Running a country is like managing a large business corporation. Like a business, a country needs a sufficient cash flow to sustain its economy.
For the country and its inhabitants to survive, the economy must constantly be growing. Moreover, a flourishing economy attracts foreign investors, and it creates employment opportunities for individuals.
An adequate money supply is needed to keep the nation’s economy afloat, and the government is responsible for managing this. So stick around with us to know how to incorporate the central banks’ workings into your decision-making process.
Understanding money supply
The money supply is nothing but a crucial indicator to gauge the country’s economy. It keeps the account of the total quantity of money; liquid cash, including the one in current circulation among the public at a specific point in time.
The Federal Reserve System, or in simpler terms, FED, keeps the account of the money supply, and they would implement the necessary policies to stimulate it based on the economy’s growth rate. Therefore, they can raise or drop the interest rates to facilitate this growth.
The Federal Reserve measures the money supply in five ways:
- M0: all the money revolving in the country
- MB: a total of M0 plus all the money held by the bank
- M: includes the cash and money in circulation in the economy and not the ones that banks have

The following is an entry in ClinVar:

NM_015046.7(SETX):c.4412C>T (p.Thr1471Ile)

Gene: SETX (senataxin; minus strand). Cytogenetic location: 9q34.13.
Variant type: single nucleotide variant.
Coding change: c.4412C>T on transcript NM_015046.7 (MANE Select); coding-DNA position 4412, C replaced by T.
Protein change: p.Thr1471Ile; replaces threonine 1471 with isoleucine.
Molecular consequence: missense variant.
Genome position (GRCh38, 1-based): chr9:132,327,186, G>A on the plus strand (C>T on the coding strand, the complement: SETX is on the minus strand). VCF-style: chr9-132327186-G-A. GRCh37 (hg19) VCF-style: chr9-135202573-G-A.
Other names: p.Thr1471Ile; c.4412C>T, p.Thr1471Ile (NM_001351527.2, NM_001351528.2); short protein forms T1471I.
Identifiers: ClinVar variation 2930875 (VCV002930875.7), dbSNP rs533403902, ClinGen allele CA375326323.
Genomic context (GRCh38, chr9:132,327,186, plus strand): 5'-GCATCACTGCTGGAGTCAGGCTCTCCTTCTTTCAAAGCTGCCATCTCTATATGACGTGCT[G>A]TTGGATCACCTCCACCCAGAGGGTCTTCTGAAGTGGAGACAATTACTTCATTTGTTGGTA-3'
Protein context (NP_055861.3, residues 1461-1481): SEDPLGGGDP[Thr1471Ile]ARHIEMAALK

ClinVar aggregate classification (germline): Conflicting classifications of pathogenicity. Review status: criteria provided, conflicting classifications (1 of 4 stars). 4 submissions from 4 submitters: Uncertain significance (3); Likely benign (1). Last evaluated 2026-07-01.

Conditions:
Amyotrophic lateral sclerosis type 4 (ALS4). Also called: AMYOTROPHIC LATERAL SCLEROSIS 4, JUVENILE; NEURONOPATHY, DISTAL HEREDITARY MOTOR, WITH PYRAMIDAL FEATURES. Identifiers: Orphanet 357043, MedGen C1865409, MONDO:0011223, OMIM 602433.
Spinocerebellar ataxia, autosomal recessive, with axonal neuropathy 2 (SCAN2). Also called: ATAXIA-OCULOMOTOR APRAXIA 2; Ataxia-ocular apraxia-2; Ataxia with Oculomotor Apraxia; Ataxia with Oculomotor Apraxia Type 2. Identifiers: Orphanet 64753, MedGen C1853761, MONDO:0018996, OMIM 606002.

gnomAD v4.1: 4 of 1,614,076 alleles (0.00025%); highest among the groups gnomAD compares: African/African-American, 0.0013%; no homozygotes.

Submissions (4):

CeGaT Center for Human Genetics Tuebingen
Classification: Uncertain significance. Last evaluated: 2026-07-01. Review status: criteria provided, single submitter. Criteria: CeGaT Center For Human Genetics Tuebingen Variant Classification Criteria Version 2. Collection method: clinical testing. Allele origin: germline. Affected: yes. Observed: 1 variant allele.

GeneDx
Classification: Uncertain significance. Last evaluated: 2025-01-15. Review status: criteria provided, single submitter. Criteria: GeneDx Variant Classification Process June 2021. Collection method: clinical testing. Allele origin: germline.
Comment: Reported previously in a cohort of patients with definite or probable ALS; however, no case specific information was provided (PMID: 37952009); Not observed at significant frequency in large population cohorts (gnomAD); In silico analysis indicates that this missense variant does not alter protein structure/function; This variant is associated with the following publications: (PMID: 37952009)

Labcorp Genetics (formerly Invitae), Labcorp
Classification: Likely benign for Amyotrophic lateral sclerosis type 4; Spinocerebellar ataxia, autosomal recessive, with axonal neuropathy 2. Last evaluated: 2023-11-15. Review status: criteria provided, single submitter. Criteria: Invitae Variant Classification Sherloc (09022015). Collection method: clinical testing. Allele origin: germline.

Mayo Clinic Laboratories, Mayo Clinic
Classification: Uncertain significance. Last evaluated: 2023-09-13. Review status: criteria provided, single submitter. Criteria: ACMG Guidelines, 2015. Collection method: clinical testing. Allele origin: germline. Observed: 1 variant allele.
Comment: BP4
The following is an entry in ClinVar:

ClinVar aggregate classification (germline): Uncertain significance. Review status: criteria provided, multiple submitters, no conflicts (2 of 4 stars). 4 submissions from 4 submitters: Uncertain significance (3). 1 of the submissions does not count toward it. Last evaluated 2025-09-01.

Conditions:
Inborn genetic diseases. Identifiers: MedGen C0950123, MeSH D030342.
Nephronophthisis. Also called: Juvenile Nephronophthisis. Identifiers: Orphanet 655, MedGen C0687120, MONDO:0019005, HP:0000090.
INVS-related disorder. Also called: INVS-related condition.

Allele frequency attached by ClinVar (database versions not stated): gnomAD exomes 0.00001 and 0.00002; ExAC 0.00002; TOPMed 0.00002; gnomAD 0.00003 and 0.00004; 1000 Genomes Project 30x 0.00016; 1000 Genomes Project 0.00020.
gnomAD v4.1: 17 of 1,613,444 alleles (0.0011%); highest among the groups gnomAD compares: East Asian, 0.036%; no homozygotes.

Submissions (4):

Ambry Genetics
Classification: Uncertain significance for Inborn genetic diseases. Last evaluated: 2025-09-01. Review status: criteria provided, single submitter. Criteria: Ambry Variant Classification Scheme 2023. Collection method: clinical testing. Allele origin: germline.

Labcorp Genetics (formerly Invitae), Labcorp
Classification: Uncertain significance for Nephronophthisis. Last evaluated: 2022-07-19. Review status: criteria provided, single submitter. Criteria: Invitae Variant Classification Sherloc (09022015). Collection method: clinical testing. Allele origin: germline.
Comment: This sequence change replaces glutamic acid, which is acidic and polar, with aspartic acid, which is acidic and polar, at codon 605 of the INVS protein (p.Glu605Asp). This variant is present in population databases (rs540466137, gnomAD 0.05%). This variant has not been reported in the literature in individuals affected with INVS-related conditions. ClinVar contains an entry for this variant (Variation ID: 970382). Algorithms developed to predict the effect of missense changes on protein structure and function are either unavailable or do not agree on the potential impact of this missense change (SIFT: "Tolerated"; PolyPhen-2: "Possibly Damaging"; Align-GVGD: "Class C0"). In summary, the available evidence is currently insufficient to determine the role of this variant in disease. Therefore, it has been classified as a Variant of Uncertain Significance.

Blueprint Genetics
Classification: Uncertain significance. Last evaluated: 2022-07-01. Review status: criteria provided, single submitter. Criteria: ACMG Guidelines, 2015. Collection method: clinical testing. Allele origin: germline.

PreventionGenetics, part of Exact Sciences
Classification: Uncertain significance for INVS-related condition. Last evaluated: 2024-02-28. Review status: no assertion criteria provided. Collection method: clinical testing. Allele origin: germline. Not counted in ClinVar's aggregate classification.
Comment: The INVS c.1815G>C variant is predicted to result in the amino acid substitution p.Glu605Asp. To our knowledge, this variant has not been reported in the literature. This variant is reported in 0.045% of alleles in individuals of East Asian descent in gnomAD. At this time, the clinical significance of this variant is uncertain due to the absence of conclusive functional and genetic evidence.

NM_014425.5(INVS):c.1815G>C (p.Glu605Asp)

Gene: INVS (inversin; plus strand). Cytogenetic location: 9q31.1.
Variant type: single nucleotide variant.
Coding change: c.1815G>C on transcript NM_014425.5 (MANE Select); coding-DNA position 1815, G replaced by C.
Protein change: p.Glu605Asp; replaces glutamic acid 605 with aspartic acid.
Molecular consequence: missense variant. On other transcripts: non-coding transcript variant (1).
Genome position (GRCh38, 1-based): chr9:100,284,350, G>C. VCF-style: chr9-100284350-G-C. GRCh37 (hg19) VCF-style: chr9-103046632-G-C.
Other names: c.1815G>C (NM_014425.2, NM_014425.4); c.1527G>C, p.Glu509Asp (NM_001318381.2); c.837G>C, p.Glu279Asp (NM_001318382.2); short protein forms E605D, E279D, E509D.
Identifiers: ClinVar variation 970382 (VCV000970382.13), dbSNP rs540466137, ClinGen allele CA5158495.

- M2: broad money supply system with savings and cash deposits and the once in M1
- M3-M2 plus large deposits, money market funds, liquid funds
To have a proper understanding of the factors that impact the supply of money in a country, we have to get to grips with what the FED’s role is.
What is the FED?
FED is the country’s central bank. While that might sound mysterious, it has a particular set of goals that it needs to fulfill. The bank has to, especially in times of a crisis, direct its efforts towards ensuring maximum employment and stable prices.
Along with the two main tasks, it also watches over long-term interest rates. What it does is more complicated of a story, and the one we don’t have to worry about just yet.
FED’s FOMC – what are they up to?
The Federal Open Market Committee or FOMC is one of the three entities that constitute the FED and the Federal Reserve Board of Governors, and 12 reserve banks.
The FOMC is the FED’s body that is in charge of monetary policymaking. It usually convenes eight times per year to decide on the best course of action, monetary policy-wise. That brings us to the big HOW? How does the FED make good on the dual mandate the US Congress gave it? The answer is through monetary policy interventions, including but not limited to Quantitative Easing (QE).
Many people mistake QE for the sheer act of the central bank printing more money. While it may be fun to imagine the FED turning on the old dollar-printing machine and making it rain bills, it is a bit more complicated than that. When a crisis strikes, it is expected for the economy, especially certain aspects of it.
As a steward of a country’s currency, the central bank, in this case, the FED, will increase the money supply to encourage spending and lending. The first step the central banks take is to downsize the policy interest rate, lowering borrowing costs.
So far, so good, right? Well, yes and no. The problem is that the interest rate can only go so low. Some countries, including Japan, have already introduced negative interest rates, while the United Kingdom, and, you’ve guessed it, the United States, have them at 0.1% and 0.00%-0.25%, respectively.
How does Quantitative Easing work?